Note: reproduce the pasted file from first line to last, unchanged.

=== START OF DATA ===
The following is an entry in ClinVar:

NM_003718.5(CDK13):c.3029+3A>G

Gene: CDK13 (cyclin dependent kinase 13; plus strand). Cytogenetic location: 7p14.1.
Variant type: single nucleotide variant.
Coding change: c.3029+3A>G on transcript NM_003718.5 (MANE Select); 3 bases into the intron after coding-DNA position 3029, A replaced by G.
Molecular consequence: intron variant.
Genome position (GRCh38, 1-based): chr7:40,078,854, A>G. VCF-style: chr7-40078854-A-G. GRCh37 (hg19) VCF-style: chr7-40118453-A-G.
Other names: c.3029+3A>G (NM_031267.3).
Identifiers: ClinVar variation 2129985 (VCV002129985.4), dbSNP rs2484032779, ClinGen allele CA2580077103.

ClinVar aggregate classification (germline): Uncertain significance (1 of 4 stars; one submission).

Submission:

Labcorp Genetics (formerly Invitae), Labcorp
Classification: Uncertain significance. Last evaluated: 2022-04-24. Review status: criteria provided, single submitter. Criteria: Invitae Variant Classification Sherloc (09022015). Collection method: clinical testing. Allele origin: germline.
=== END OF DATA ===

The following is an entry in ClinVar:

NM_003718.5(CDK13):c.3029+3A>G

Gene: CDK13 (cyclin dependent kinase 13; plus strand). Cytogenetic location: 7p14.1.
Variant type: single nucleotide variant.
Coding change: c.3029+3A>G on transcript NM_003718.5 (MANE Select); 3 bases into the intron after coding-DNA position 3029, A replaced by G.
Molecular consequence: intron variant.
Genome position (GRCh38, 1-based): chr7:40,078,854, A>G. VCF-style: chr7-40078854-A-G. GRCh37 (hg19) VCF-style: chr7-40118453-A-G.
Other names: c.3029+3A>G (NM_031267.3).
Identifiers: ClinVar variation 2129985 (VCV002129985.4), dbSNP rs2484032779, ClinGen allele CA2580077103.

ClinVar aggregate classification (germline): Uncertain significance (1 of 4 stars; one submission).

Submission:

Labcorp Genetics (formerly Invitae), Labcorp
Classification: Uncertain significance. Last evaluated: 2022-04-24. Review status: criteria provided, single submitter. Criteria: Invitae Variant Classification Sherloc (09022015). Collection method: clinical testing. Allele origin: germline.